Founding Engineer at Replicate
About the role
You are a generalist engineer, leaning towards backend/infrastructure. You will basically help us build this thing from scratch. We don't mind what particular skills you already have. We figure you can pick up something new quickly.
When starting this company, we thought: instead of getting a job at the best place to work, let's make that best place to work. We want to work with the best people in an inclusive, supportive environment. And, just have fun while we're at it. You will help us make that place.
We're looking for the right person, not just someone who checks boxes, so you don't need to satisfy all these things. But, you might have some of these qualities:
- Experience building and scaling backend systems and infrastructure.
- Experience building CLI/developer tools, and a sense for what makes a really good tool.
- Excellent communication skills. We think most of being a programmer is not programming. We want you to be able to communicate complex topics clearly, write down your thinking, write good docs, etc.
- Ideally good at public speaking and getting people excited about what we're building.
- Ideally worked on developer tools or ML.
- You really get it. We think we're building something quite exciting here, and we want you to be excited about it too.
- Entrepreneurial and can hit the ground running.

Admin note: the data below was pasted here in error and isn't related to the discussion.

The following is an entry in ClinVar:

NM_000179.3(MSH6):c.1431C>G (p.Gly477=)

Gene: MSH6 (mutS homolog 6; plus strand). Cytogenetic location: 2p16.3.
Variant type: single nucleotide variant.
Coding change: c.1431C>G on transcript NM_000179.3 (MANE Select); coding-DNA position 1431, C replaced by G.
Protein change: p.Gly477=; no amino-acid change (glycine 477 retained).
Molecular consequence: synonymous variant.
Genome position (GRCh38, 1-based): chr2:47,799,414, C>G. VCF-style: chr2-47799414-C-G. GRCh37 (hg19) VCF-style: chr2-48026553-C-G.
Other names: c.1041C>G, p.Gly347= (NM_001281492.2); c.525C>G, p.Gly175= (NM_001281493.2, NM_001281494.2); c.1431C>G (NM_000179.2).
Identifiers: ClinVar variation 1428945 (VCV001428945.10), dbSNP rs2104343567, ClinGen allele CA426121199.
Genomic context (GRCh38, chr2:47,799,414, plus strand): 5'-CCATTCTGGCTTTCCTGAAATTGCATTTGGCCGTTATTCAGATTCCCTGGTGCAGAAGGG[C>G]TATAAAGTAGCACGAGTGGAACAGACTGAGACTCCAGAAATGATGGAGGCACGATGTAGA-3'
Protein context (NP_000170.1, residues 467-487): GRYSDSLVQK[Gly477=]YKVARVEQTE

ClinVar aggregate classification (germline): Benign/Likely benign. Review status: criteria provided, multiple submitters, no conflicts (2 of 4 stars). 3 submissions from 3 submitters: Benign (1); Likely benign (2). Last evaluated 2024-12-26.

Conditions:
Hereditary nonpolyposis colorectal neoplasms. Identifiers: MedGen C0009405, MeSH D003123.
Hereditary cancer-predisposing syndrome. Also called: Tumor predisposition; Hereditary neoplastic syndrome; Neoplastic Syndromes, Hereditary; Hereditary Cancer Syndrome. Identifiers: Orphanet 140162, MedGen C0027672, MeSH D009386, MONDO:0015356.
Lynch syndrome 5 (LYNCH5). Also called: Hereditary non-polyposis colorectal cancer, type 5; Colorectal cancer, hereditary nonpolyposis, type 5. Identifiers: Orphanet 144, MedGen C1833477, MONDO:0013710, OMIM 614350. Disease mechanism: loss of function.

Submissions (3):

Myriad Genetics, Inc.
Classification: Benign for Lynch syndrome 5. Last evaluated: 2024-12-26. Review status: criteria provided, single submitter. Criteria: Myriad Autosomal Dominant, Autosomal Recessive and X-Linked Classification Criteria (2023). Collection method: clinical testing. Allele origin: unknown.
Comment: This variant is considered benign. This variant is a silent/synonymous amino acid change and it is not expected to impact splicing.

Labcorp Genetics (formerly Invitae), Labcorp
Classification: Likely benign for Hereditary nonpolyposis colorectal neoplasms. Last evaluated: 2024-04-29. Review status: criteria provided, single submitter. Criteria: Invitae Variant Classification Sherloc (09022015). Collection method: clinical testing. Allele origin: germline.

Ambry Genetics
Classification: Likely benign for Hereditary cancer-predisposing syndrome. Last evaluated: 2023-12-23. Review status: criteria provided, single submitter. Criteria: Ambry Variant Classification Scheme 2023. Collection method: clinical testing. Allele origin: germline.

- Kind-hearted and creative.
- Located anywhere. We have a beautiful office in Berkeley, CA where two of us mostly work, and Andreas is mostly based in Europe. We all spend time working remotely.
We want our team to feel invested in what we're building, so we will give the right person a meaningful amount of equity. And, all the usual things. (We're European so you'll get really good healthcare.)
Why you should join Replicate
Machine learning research is really similar to open source software: it's a worldwide community of people sharing new techniques and building upon each other's work. But, the standard way of sharing new work is publishing a PDF on a mailing list from the 90s. (Rather ironically for one of humanity's most advanced technologies.)
Using machine learning inside companies it isn't much better — there's no version control, random files are scattered on S3, nobody knows what's running where.
To fix this, we're building a place where researchers can publish an actual, runnable version of their work. Other researchers can run their work and build upon it. It will be a community of all the best ML researchers.
Inside companies, this will be the place where researchers and engineers store models. Models will be stored in one place in a runnable format, so other people can try them out, build upon them, and deploy them to production.
We're also building the open source infrastructure to make this work: tools for versioning and packaging machine learning models.
Ultimately, we want machine learning to be as collaborative and accessible as open source software. You shouldn’t have to understand complex math or write an academic PDF to do useful things with ML. It should be as easy as forking code on GitHub or importing a package from npm.